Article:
Personality Theories

I have long been fascinated with theories about personality typing.  Both in nursing school and in naturopathic medical school, we studied the MBTI psychometric assessment and determined our own psychological types.  This test was initially developed for gaining assistance with employment.  There are many free-online tests you can take to determine your own MBTI personality type. Back 20 years ago, as well as 30, I recall that I fell  under the classification of ENFJ.  I took the test again today and found out that I am now an INFJ.  While there are likely people who have found this type of testing useful, for myself, it did not help me to better understand myself, my own motivations, others, nor the motivations of others.  It also did not help me gain or confirm employment.

Whatever the goal of the personality test, many people enjoy categorizing themselves, be it for body type, diet type, or personality type.  As a society we appear to be obsessed with labeling, analyzing and fitting ourselves into boxes in order to improve our lives or the the lives of others.

Putting people into neat and tidy boxes appears to be useful when it allows us to better understand ourselves and others.  With understanding, comes the possibility for positive change.  One of the most interesting personality theories I have read is called the Enneagram Personality Theory.  This theory, while intriguing, has no scientific validity.

Peter Savich (who happens to be my brother), has taken this theory, and has created his own theory by linking the nine Enneagram personalities with patterning in brain function, specifically the prefrontal cortex and the amygdala.  For the long version of his theory you can read Personality and the Brain: A hacker’s journey through the Enneagram and the emerging brain research.

Again, his theories are only hypotheses and are not scientifically validated.  It is my opinion that there are no technologies available today that would be able to confirm or refute his hypotheses, even if there were neuroscientists interested in doing so - and to date, there are none.  Even the very new technology of fMRIs at this point in time, only measures momentary short term brain activity rather than ongoing long term brain activity, so its usefulness would be greatly limited.  As well, interpretation of brain activity at the present time with this technology is quite challenging and may be open to subjectivity.  Regardless, I for one, would love to see if this theory could stand up to scientific examination.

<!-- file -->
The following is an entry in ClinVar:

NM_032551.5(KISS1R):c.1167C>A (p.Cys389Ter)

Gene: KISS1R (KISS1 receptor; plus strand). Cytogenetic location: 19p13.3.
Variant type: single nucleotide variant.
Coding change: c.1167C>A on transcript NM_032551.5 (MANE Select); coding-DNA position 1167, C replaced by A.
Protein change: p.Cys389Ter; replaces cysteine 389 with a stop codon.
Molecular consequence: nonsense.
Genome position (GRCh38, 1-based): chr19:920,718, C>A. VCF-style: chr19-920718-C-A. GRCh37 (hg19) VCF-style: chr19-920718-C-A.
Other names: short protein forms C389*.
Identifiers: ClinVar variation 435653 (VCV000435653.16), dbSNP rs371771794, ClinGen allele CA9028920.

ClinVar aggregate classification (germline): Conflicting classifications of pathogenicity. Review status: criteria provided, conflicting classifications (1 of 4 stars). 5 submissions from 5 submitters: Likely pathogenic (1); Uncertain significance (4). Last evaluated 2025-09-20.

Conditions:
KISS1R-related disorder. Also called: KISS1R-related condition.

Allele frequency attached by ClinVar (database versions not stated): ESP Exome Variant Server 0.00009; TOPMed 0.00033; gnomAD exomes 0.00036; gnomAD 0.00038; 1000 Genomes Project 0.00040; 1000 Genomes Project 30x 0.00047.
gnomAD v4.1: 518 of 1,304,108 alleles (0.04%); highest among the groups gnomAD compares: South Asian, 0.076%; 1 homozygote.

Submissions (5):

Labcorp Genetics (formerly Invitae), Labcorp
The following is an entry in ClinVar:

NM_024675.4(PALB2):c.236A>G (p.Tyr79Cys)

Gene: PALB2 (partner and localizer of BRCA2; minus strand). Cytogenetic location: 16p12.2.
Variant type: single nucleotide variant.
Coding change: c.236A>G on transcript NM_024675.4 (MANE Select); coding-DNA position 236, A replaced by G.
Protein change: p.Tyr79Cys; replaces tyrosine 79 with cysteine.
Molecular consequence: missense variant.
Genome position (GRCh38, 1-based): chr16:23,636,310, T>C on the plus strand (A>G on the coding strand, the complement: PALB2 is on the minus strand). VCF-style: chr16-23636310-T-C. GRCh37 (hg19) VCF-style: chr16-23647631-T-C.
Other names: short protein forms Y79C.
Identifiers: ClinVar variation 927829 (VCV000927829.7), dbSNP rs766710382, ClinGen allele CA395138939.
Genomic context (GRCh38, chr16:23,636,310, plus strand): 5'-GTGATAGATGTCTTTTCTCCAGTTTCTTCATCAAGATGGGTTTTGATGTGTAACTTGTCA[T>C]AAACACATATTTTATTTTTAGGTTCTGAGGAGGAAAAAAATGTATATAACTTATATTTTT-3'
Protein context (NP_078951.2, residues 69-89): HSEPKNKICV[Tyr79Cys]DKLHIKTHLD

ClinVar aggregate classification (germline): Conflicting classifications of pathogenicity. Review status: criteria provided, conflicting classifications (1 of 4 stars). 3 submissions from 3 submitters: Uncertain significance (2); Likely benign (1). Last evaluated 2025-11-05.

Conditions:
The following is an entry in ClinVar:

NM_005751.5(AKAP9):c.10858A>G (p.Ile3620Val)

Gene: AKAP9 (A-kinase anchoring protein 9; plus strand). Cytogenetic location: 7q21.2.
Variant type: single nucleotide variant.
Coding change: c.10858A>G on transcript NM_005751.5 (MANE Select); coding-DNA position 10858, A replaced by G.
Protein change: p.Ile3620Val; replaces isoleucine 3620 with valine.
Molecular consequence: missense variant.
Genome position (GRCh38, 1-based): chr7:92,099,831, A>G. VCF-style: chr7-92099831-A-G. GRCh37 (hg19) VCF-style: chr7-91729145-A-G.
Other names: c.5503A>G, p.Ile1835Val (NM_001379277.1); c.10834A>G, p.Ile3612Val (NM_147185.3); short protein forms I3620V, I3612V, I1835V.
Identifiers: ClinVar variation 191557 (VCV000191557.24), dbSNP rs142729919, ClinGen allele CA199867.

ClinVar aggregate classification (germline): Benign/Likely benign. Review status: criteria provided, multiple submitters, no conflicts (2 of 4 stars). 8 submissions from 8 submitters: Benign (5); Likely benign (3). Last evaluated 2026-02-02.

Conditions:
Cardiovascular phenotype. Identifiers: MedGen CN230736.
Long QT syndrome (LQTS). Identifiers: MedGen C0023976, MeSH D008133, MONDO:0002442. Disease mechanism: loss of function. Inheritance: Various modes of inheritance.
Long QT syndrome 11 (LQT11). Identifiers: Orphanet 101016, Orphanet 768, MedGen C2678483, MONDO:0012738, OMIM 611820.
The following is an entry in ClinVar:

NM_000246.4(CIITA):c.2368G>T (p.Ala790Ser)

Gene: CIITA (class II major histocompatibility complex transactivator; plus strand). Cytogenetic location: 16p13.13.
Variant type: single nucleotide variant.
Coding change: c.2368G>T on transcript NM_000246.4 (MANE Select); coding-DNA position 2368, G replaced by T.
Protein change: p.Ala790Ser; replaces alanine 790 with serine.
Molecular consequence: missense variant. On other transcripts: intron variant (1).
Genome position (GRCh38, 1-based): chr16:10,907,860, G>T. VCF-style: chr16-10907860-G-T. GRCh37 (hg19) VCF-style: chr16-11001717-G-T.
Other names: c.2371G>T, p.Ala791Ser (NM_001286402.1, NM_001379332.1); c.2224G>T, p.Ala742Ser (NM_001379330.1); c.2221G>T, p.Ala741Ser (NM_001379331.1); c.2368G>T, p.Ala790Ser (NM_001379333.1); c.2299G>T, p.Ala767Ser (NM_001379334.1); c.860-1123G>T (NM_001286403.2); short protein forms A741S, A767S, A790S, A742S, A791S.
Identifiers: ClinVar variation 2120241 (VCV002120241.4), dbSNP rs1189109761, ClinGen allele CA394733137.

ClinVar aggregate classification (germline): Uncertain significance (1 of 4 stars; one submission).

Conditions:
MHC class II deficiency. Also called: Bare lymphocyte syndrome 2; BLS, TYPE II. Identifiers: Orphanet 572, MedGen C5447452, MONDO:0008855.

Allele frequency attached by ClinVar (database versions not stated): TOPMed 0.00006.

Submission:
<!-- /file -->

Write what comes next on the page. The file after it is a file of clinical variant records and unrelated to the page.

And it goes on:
The reason I believe it is possible that this theory could hold water, is because of my own observations.  I observe myself, my family members, friends and patients, determine their personality type (with or without their involvement) and watch how they cope with stress.  Consistently and predictably, I see patterns that emerge regarding these nine personality types.

Hidden assumptions and delusions are common reasons we have problems with others.  We assume people are like us and then we project our own values, thoughts and emotions on to them.  The Enneagram Theory allows for the understanding of completely different world views by differing personalities.  Peter Savich's theory drives the message home, that these differing world views may not just be a product of nurture, but one of nature and brain wiring.

Genetics may play a larger role in personality after all.  When trying to understand different approaches to problem-solving that each individual utilizes, we see that one size does not fit all.  In this case, there may be nine different sizes.